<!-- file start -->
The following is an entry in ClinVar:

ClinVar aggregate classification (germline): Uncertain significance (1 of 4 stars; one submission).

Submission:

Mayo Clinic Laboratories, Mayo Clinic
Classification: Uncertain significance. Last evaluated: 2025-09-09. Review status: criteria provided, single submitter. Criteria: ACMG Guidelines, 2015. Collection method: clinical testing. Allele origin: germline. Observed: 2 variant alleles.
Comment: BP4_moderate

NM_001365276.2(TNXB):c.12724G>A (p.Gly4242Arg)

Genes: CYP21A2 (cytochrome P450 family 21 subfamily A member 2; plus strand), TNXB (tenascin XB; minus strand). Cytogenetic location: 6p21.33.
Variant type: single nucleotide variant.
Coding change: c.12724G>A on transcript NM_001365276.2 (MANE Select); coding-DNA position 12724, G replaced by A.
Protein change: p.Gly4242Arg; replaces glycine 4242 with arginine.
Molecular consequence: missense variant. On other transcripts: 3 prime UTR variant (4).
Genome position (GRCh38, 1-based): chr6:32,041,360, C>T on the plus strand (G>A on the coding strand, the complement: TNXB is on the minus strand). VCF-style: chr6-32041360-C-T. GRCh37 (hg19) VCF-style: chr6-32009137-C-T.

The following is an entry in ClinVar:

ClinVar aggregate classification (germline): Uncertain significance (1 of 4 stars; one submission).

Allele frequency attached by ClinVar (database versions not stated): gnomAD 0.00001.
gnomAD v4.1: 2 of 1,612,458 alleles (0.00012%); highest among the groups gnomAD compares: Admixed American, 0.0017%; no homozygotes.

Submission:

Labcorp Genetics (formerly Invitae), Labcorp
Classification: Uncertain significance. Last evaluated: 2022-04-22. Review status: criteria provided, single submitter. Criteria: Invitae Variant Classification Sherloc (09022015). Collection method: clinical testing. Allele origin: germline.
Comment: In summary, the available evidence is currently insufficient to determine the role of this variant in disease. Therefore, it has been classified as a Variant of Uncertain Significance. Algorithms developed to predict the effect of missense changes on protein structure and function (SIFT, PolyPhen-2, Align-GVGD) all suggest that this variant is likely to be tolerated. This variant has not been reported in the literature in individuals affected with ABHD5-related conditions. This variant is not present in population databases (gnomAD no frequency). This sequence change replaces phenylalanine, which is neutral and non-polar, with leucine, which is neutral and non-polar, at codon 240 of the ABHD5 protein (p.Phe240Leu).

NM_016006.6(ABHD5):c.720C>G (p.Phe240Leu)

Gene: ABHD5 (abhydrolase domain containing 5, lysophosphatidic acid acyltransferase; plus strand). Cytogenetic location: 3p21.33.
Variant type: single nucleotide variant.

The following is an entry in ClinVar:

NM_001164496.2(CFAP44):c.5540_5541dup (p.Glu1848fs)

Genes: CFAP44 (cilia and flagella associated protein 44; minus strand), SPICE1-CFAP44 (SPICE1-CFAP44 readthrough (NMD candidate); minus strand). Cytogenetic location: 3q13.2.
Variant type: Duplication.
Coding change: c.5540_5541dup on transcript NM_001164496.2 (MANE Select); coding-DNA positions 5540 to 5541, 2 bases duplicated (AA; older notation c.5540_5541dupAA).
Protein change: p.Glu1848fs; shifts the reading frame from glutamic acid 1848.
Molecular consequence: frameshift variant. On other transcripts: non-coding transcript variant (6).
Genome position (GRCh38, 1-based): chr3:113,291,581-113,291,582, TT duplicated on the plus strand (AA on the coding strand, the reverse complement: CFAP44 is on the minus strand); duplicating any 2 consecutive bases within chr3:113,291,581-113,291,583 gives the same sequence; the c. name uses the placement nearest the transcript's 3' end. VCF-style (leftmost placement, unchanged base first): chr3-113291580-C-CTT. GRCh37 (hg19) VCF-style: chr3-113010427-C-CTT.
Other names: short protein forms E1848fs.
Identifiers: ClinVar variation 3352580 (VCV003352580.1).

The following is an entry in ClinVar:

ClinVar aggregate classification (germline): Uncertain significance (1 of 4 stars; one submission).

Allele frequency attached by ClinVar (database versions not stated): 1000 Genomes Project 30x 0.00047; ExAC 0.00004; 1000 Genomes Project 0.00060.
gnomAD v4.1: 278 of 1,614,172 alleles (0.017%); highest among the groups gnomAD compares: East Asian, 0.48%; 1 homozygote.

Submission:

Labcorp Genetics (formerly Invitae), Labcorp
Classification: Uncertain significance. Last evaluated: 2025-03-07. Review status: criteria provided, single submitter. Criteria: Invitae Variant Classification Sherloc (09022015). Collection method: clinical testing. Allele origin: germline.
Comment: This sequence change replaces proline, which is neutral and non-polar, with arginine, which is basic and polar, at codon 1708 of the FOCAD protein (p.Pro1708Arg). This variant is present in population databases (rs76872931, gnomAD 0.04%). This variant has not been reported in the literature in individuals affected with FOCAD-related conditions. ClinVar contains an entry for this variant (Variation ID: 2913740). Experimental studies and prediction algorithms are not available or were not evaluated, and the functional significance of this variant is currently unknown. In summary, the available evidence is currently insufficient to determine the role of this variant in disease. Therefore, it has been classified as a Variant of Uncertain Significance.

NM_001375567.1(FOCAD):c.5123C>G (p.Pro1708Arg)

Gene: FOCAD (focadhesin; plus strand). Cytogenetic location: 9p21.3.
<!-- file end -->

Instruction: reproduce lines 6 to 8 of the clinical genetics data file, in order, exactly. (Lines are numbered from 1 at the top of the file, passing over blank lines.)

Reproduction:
Comment: BP4_moderate

NM_001365276.2(TNXB):c.12724G>A (p.Gly4242Arg)

Genes: CYP21A2 (cytochrome P450 family 21 subfamily A member 2; plus strand), TNXB (tenascin XB; minus strand). Cytogenetic location: 6p21.33.